This question emerges yet more acutely from the next painting. Still in that same tenebrous, measureless space, a perplexing encounter takes place between wolf and lemon. The lemon, the “object” shining with a blinding light, functions here as an eye that suddenly opens in the conjoined space and turns the perspectives one against another, without giving up on its own mystery. The luminous lemon in the world´s gloom mediates between the viewer´s gaze-consciousness and the meaningless gaze of the wolf-beast at something that is utterly meaningless to it (the wolf does not even eat the lemon). The viewer´s consciousness “bruised” by the lemon places it halfway between “thing” and concrete object; that is, midway on the road to the familiar and segregated human order of reality. Yet the feedback from the beast´s meaningless gaze at the lemon continues to bruise the viewer´s consciousness, disturbing it, fracturing the order of reality.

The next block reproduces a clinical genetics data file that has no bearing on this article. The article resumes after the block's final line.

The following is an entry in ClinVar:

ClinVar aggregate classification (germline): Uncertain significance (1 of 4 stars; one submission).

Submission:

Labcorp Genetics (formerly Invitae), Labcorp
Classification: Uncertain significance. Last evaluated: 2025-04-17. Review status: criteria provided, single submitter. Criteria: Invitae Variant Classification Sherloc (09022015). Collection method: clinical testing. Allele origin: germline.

These two wolf paintings (both without a title) are the works that open the first series in the current exhibition, with the seemingly puzzling title All the Places are Holy. Zaidel´s paintings of wolves in Jerusalem have inherent political and social agendas, but I chose here not to discuss that aspect of them, because unlike the song of Israeli musician Corrine Allal, a line from which gave the exhibition its title, Zaidel´s paintings are clear of any irony or direct political statement. On the contrary, they possess a mesmerizing naiveté, which may be described either as Symbolist-spiritual, mystical or philosophical. And yet, “all places are holy” is in fact a self-contradictory claim that risks meaninglessness: if all places are holy, then one could just as easily argue that no place can be holy. At most, this could be an ambiguous claim of the mystic, not of the clergyman, since, I know of no theology without a hierarchy between the sacred and the profane. And if all places are indeed holy, what does it mean?